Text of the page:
Ehrlichs Take Their Crit­i­cism On the Air

In De­but Show, O’Mal­ley Isn’t Named Specif­i­cally

The Washington Post Sunday - - Weather - By Dan Morse

BAL­TI­MORE, March 31 — Any no­tion that for­mer Mary­land gov­er­nor Robert L. Ehrlich Jr.’ s new ra­dio show will ren­der ap­proval of the di­rec­tion An­napo­lis has taken since the ar­rival of his suc­ces­sor — that kind of went out the win­dow Satur­day at the five- minute, 32- sec­ond mark.

“ It’s far left. It’s harsh left. It’s some­thing that we haven’t seen ever in the state, quite frankly,” Ehrlich said into his mi­cro­phone. “ The Demo­cratic Party has changed in very fun­da­men­tal ways.”

Co- host and wife Ken­del Ehrlich am­pli­fied the point while en­cour­ag­ing lis­ten­ers to call in: “ We want to hear from you, what you feel about this mas­sive tax in­crease and what you feel about giv­ing all th­ese rights to il­le­gal im­mi­grants.”

With that, the Ehrlichs launched what will be a weekly, Satur­day- morn­ing show on Bal­ti­more’s WBAL ra­dio. They never men­tioned Gov. Martin O’Mal­ley by name, honor­ing — to a cer­tain de­gree — their pledge not to make things “ per­sonal.” But they re­peat­edly linked the cur­rent ad­min­is­tra­tion to a host of what they called left- lean­ing ac­tiv­i­ties in An­napo­lis.

The Ehrlichs also scored a coup with their first in- stu­dio guests: for­mer gov­er­nors William Don­ald Schae­fer and Marvin Man­del, both Democrats. The hosts took about a dozen calls, en­cour­ag­ing sev­eral de­spon­dent lis­ten­ers not to head to such places as Florida or Guam.

“ Do not get bummed out,” for- mer gov­er­nor Ehrlich said as the show closed. “ Stay. Do not move.”

He has long been the Repub­li­can rock star in a deeply Demo­cratic state. Raised just out­side Bal­ti­more — ra­dio lis­ten­ers couldn’t miss that in his ac­cent — Ehrlich went on to play line­backer at Prince­ton Univer­sity, serve in Congress and win Mary­land’s gov­er­nor’s of­fice in 2002. He was the first Repub­li­can to do so since Spiro Agnew in 1966.

Last year, then- Bal­ti­more Mayor O’Mal­ley dashed Ehrlich’s bid for re­elec­tion, cap­tur­ing 52.7 per­cent of the vote to Ehrlich’s 46.2 per­cent.

More re­cently, the Mary­land Gen­eral As­sem­bly has talked about boost­ing the sales tax next year. The House of Del­e­gates passed a bill to of­fer in- state col­lege tu­ition to il­le­gal im­mi­grants. And both the House and Se­nate voted to place en­vi­ron­men­tal reg­u­la­tions on cars and dish soap and to ban smok­ing in restau­rants.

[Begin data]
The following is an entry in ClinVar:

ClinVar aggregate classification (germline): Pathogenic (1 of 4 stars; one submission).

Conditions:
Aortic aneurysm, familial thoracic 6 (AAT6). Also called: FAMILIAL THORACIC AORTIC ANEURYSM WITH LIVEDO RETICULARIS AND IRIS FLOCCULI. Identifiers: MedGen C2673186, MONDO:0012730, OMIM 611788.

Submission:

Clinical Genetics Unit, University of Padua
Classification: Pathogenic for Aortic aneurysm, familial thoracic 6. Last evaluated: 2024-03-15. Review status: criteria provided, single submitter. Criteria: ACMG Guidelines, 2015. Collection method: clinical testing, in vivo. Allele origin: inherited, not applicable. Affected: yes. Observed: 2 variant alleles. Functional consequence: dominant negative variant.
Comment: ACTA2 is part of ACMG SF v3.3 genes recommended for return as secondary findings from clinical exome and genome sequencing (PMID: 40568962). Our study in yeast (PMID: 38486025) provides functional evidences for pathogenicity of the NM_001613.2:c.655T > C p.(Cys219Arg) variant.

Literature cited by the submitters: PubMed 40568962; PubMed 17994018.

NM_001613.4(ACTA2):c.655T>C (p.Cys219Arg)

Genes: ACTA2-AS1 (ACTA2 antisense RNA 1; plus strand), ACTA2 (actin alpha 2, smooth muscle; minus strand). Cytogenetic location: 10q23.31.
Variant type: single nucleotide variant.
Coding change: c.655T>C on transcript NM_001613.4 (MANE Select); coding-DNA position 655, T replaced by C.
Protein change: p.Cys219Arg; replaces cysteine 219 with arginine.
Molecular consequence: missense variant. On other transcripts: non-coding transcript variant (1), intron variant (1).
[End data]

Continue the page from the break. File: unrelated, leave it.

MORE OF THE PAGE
Lis­ten­ing to at least part of the show Satur­day was Rick Ab­bruzzese, O’Mal­ley’s press sec­re­tary. He de­clined later to com­ment specif­i­cally on the show but said O’Mal­ley is bent on mak­ing Mary­land’s gov­ern­ment more ef­fi­cient and im­prov­ing the state’s ed­u­ca­tion, health- care, trans­porta­tion and pub­lic- safety sys­tems. “ I don’t think that’s lib­eral or con­ser­va­tive,” Ab­bruzzese said.

The Ehrlichs kicked off their show at 9: 06 a. m. A record­ing of a deep- toned an­nouncer, af­fect­ing hip- sound­ing ra­dio in­flec­tions, in­tro­duced them:

“ Just your av­er­age An­napo­lis power cou­ple,” the an­nouncer said, “ whose neigh­bors hap­pen to be the en­tire state of Mary­land — it’s the Ehrlichs, Bob and Ken­del.”

The cou­ple sat in front of large, swivel- arm mounted mi­cro­phones. Shortly, a com­puter mon­i­tor showed a lis­tener on the line.

More calls soon poured in. As the lis­ten­ers told screen­ers what they wanted to talk about, those in­ten­tions flashed onto the Ehrlichs’ mon­i­tor.

“ Terry, Perry Hall, 2nd amend­ment and gas tax.”

“ Robert, Owings Mills, how to vote against il­le­gal im­mi­gra­tion.”

“ Mark . . . What do we do now af­ter this elec­tion to pre­pare for 2008/ 2010.”

Keep the faith, the for­mer gov­er­nor told them; don’t move. On il­le­gal im­mi­grants, he ad­vo­cated a path to­ward cit­i­zen­ship that would in­clude pay­ment of back taxes and pos­si­ble sanc­tions.

Mid­way through the show, Schae­fer, 85, and Man­del, 86, walked qui­etly into the stu­dio. They sat on stools, wait­ing to be in­ter­viewed, their feet dan­gling.

On the air, Schae­fer called Man­del the best Mary­land gov­er­nor ever, cit­ing Ehrlich as sec­ond- best.

Dur­ing a break, Ehrlich fielded a per­sonal phone call from Richard Vatz, a friend and com­mu­ni­ca­tions pro­fes­sor at Tow­son Univer­sity. Vatz asked Ehrlich about his on- air pledge not to crit­i­cize O’Mal­ley per­son­ally and won­dered how he could keep it if call­ers steered the con­ver­sa­tion to­ward the cur­rent gov­er­nor. Ehrlich said he could.

“ Peo­ple like that,” Ehrlich told him. “ They like the high- road thing.”


For­mer gov­er­nor Robert L. Ehrlich Jr. and his wife, Ken­del, dur­ing the launch of their ra­dio show on WBAL. Guests in­cluded two other for­mer gov­er­nors.

Newspapers in English

Newspapers from USA

© PressReader. All rights reserved.